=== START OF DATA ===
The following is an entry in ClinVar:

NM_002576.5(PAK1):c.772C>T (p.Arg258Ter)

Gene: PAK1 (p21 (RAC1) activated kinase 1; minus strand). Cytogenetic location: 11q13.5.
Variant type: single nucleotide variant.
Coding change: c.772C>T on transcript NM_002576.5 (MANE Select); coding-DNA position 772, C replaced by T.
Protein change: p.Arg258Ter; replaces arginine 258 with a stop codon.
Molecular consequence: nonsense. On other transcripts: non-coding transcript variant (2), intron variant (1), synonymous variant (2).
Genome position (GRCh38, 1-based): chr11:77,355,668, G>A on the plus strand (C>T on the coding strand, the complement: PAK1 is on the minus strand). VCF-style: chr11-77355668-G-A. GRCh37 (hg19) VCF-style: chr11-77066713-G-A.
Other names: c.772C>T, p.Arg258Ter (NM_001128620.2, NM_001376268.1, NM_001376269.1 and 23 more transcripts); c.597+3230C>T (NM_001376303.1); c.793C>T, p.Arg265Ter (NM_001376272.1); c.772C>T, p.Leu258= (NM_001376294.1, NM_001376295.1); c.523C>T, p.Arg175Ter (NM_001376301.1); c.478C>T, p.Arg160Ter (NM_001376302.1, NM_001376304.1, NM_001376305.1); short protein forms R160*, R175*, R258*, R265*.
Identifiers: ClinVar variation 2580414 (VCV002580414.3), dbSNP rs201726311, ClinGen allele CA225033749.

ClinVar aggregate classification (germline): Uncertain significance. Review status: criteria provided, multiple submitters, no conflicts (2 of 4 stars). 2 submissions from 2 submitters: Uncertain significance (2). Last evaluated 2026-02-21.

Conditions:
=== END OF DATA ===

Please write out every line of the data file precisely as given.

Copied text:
The following is an entry in ClinVar:

NM_002576.5(PAK1):c.772C>T (p.Arg258Ter)

Gene: PAK1 (p21 (RAC1) activated kinase 1; minus strand). Cytogenetic location: 11q13.5.
Variant type: single nucleotide variant.
Coding change: c.772C>T on transcript NM_002576.5 (MANE Select); coding-DNA position 772, C replaced by T.
Protein change: p.Arg258Ter; replaces arginine 258 with a stop codon.
Molecular consequence: nonsense. On other transcripts: non-coding transcript variant (2), intron variant (1), synonymous variant (2).
Genome position (GRCh38, 1-based): chr11:77,355,668, G>A on the plus strand (C>T on the coding strand, the complement: PAK1 is on the minus strand). VCF-style: chr11-77355668-G-A. GRCh37 (hg19) VCF-style: chr11-77066713-G-A.
Other names: c.772C>T, p.Arg258Ter (NM_001128620.2, NM_001376268.1, NM_001376269.1 and 23 more transcripts); c.597+3230C>T (NM_001376303.1); c.793C>T, p.Arg265Ter (NM_001376272.1); c.772C>T, p.Leu258= (NM_001376294.1, NM_001376295.1); c.523C>T, p.Arg175Ter (NM_001376301.1); c.478C>T, p.Arg160Ter (NM_001376302.1, NM_001376304.1, NM_001376305.1); short protein forms R160*, R175*, R258*, R265*.
Identifiers: ClinVar variation 2580414 (VCV002580414.3), dbSNP rs201726311, ClinGen allele CA225033749.

ClinVar aggregate classification (germline): Uncertain significance. Review status: criteria provided, multiple submitters, no conflicts (2 of 4 stars). 2 submissions from 2 submitters: Uncertain significance (2). Last evaluated 2026-02-21.

Conditions: